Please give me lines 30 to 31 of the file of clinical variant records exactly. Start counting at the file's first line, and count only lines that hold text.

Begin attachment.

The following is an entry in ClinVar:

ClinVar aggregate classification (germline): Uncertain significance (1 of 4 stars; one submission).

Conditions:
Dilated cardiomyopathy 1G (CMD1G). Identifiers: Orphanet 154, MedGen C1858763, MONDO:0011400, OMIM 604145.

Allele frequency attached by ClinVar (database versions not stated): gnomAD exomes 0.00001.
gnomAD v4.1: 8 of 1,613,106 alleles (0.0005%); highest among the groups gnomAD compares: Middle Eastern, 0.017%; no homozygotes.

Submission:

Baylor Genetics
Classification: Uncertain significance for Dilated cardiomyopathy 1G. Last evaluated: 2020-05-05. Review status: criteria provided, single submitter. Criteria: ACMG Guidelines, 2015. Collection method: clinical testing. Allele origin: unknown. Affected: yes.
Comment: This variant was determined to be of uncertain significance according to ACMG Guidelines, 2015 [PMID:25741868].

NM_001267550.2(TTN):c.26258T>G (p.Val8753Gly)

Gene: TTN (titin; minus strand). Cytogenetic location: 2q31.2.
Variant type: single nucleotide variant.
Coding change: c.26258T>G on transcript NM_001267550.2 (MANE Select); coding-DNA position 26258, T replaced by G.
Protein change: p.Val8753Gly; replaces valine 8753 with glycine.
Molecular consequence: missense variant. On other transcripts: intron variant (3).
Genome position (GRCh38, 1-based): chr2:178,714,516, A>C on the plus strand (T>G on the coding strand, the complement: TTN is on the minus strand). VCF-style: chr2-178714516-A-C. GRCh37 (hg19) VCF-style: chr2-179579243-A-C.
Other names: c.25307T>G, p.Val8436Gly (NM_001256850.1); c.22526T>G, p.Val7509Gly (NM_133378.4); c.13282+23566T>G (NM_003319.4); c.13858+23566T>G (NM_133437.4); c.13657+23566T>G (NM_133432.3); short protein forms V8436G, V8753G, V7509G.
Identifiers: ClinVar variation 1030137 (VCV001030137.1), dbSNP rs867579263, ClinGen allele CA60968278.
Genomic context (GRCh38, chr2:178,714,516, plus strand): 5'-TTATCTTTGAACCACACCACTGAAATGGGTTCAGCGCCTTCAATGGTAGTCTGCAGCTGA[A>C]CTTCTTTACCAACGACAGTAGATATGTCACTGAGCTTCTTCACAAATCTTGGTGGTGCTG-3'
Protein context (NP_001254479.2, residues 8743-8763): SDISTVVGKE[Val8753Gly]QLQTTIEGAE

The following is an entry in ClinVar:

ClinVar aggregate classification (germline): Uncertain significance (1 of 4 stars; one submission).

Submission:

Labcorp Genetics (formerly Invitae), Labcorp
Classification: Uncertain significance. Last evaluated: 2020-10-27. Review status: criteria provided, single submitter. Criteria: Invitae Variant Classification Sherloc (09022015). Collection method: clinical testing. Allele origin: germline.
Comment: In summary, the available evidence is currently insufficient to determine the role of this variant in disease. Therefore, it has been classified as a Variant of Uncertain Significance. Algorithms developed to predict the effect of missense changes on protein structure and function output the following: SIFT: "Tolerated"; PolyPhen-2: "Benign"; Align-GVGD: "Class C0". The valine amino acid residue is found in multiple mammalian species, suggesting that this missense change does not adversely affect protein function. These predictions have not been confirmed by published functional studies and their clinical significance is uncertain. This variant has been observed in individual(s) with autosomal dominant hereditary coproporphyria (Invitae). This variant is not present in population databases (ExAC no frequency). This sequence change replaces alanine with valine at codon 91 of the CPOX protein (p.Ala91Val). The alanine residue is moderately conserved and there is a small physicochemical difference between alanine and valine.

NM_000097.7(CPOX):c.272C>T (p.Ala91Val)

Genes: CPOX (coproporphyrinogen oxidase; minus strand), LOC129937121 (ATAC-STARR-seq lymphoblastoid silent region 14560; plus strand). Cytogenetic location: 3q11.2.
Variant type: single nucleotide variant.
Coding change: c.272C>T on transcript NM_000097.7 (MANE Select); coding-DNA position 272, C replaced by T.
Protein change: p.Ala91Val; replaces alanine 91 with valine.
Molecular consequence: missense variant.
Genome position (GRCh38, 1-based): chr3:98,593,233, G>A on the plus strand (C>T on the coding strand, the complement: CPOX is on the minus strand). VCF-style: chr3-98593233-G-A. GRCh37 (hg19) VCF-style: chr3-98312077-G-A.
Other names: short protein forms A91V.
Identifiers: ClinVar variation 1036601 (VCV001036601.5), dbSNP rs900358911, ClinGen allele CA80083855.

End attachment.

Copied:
Variant type: single nucleotide variant.
Coding change: c.272C>T on transcript NM_000097.7 (MANE Select); coding-DNA position 272, C replaced by T.